On 22 June the government set out a series of steps for further relaxing shielding guidance which will come into effect on 6 July and 1 August.

From 6 July, the government will be advising:

  • you may, if you wish, meet in a group of up to 6 people outdoors, including people from different households, while maintaining strict social distancing
  • you no longer need to observe social distancing with other members of your household
  • in line with the wider guidance for single adult households (either an adult living alone or with dependent children under 18) in the general population, you may from this date, if you wish, also form a ‘support bubble’ with one other household. All those in a support bubble will be able to spend time together inside each other’s homes, including overnight, without needing to socially distance.

From 1 August the government will be advising that shielding will be paused. From this date, the government is advising you to adopt strict social distancing rather than full shielding measures. Strict social distancing means you may wish to go out to more places and see more people but you should take particular care to minimise contact with others outside your household or support bubble.

In practice this means that from 1 August:

  • you can go to work, if you cannot work from home, as long as the business is COVID-safe
  • children who are clinically extremely vulnerable can return to their education settings if they are eligible and in line with their peers. Where possible children should practise frequent hand washing and social distancing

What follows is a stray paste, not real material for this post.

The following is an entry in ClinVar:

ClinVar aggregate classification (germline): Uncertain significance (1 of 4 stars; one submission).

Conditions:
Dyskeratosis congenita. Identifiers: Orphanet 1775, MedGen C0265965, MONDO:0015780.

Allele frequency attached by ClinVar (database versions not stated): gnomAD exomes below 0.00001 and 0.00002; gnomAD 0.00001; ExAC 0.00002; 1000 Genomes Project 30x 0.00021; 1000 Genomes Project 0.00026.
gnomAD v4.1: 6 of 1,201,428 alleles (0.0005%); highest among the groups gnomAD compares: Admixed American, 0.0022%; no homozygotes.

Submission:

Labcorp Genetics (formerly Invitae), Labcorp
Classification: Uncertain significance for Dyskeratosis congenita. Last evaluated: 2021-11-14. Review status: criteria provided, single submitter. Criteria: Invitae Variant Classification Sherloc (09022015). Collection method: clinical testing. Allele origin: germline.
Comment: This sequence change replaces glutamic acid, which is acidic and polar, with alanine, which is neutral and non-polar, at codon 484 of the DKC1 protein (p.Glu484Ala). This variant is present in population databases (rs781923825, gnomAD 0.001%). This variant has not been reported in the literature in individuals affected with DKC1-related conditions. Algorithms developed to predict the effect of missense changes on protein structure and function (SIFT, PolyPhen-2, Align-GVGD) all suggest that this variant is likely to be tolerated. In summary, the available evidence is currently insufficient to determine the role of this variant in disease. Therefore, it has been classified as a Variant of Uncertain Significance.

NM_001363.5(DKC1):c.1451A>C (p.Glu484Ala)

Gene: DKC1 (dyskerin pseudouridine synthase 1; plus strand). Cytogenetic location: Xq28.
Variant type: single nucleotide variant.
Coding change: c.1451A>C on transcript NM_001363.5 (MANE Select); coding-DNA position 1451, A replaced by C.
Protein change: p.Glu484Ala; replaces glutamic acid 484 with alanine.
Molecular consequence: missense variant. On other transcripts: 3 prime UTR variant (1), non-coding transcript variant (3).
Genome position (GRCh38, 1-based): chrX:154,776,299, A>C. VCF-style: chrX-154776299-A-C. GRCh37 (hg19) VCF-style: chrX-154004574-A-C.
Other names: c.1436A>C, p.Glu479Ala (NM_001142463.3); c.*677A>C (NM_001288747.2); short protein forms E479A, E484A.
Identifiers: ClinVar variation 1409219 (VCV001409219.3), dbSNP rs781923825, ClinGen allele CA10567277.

• you can go outside to buy food, to places of worship and for exercise but you should maintain strict social distancing
  • you should remain cautious as you are still at risk of severe illness if you catch coronavirus, so the advice is to stay at home where possible and, if you do go out, follow strict social distancing.

The guidance for the clinically extremely vulnerable group remains advisory. More detailed advice will be updated in this guidance as the changes in advice come into effect on 6 July and 1 August.

People who are clinically extremely vulnerable should have received a letter telling them they are in this group or been told by their GP. You, your family and carers should be aware of the further specific advice on how to protect yourself and shielding. If you are unsure see NHS guidance or contact your GP. The Secretary of State for Health will be writing further to these individuals. 

Face-coverings:

As more people return to work, there will be more movement outside people's immediate household. The Government is now advising that people should aim to wear a face-covering in enclosed spaces where social distancing is not always possible such as in some shops. 

Wearing a face-covering on public transport is mandatory, and those caught not wearing one on public transport can be fined by the police.

Homemade cloth face-coverings can protect against inadvertent transmission of the disease to others if you have it asymptomatically. You can make them at home from old clothing. See how to wear and make a cloth face covering.

Get outside:

SAGE advise that the risk of infection outside is significantly lower than inside. You can meet up to 6 persons from outside your household outside or in the garden, so long as you remain 2m (6 feet) apart. Further, you can now meet up to 2 members of another household at one time inside your home. 

People may exercise outside as many times each day as they wish.

People are also permitted to rest, relax, picnic and sunbathe in public spaces, so long as they respect social distancing guidance.

People may drive to outdoor open spaces irrespective of distance, so long as they respect social distancing guidance.